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Logo of Phnom Penh Post newspaper Phnom Penh Post - Showdown looms in Prey Lang

Showdown looms in Prey Lang

An armed police officer guards the premises of the CRCK rubber company in the Prey Lang forest, in Kampong Thom province, yesterday.

About 300 villagers from provin-ces bordering the endangered Prey Lang forest are planning to protest at the rubber firm CRCK today.

Between them and the company lie 500 police and military police officers. One side has guns.

Sim Sean, a representative of Kampong Thom’s Sandan district who has come to the forest to participate in the villagers’ ongoing patrols against illegal loggers, said that even though many of the villagers had become weak – with some developing fevers and wounds on their legs – they remained undaunted in their trek to CRCK, which they should reach at noon today.

“Even though we have had to struggle a lot, we still come to protest,” he said. “We are not afraid of authorities that threaten us; we just want to protect the natural resources.”

Sim Sean said that since villagers began their patrols, they had confiscated three chainsaws and burned  20 cubic metres of illegally logged timber.

Now the villagers’ main problem was a shortage of food and medicine, he said, though the threat of legal action was also a constant worry.

“What we did is not wrong, but we are worried that they will use the court system to arrest us.”

Sim Sean’s journey from Sandan town to the CRCK company was a bumpy, 40-kilometre trip made more difficult by flooding and a series of checkpoints manned by police officers and soldiers, about 30 of whom were deployed in front of CRCK’s gates yesterday.

Chheu Teal commune police chief Men Ron said district police had ordered all commune police officers to come and protect the company, fearing potential violence.

He also said the number of police, military police and soldiers had swelled to about 500, but confided he would rather not to be among them.

“In fact, I don’t want to come to protect the company, but I am a low-level officer, so I have to respect my boss’s orders,” Men Ron said.

In addition to the checkpoints and those stationed outside CRCK, Men Ron said the forest was teeming with police – some actively looking for villagers, others simply waiting for the villagers to come to them.

Yit Sakorn, the police chief of Chheu Teal commune, said  the police were carrying guns, but only for protection.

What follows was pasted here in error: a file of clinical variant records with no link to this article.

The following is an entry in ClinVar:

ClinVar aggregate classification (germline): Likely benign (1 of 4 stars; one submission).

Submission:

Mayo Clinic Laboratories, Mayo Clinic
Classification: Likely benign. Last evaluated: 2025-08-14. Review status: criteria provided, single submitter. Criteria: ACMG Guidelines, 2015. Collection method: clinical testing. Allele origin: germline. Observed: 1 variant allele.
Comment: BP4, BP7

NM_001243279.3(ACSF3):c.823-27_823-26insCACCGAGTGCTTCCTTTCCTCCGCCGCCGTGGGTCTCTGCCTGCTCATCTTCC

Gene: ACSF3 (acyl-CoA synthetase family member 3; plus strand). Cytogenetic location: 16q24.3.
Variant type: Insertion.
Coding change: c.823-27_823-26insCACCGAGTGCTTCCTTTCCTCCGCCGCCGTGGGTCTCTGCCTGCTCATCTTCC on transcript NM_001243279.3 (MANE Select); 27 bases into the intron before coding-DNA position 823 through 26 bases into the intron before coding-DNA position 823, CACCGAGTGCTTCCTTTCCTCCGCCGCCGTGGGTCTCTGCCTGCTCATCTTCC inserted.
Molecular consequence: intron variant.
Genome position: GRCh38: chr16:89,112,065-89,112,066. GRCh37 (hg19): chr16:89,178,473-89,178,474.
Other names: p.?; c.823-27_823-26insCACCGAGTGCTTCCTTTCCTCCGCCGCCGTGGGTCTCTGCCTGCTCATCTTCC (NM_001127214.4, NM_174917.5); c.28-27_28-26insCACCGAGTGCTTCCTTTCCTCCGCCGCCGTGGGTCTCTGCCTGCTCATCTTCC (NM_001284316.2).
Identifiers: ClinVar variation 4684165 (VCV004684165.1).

“We do not carry the guns to threaten villagers, but if the villagers do something to us or to the company, that means that they are perpetrators,” he said.

Sandan district police chief Oung Moly said he had ordered such a large deployment of police because he was afraid that the villagers would destroy company property.

“We banned them from coming inside the company. We just allow them to stand at the gate,” he said.

Sandan district deputy governor Toun Mory echoed remarks made on Tuesday by Kampong Thom deputy governor Ouch Sam On, suggesting that villagers were  mounting their efforts only because they were under the sway of organisers. But Toun Mory went a step further, suggesting that protesters were being paid for their efforts.

“There are some people giving money to my people to do this. If they had no supporters behind them, they would not do this,” he said.

Toun Mory also took the vill-agers to task for their perceived vigilantism, saying they should be reporting suspected illegal logging activity to the authorities, not attempting to stop it themselves.

He said police would not allow villagers to set foot inside CRCK’s grounds because it had a legal concess-ion from the government.

CRCK Rubber Development Co, owned by Nguyen Duy Linh of Vietnam, received its 6,155-hectare rubber concession in Kampong Thom on May 5 last year.

Villagers hoping to confront the firm’s owner directly would be disappointed, Toun Mory said.
“The company’s owner will not care about the activities of the villagers, and will not come out to meet them.”



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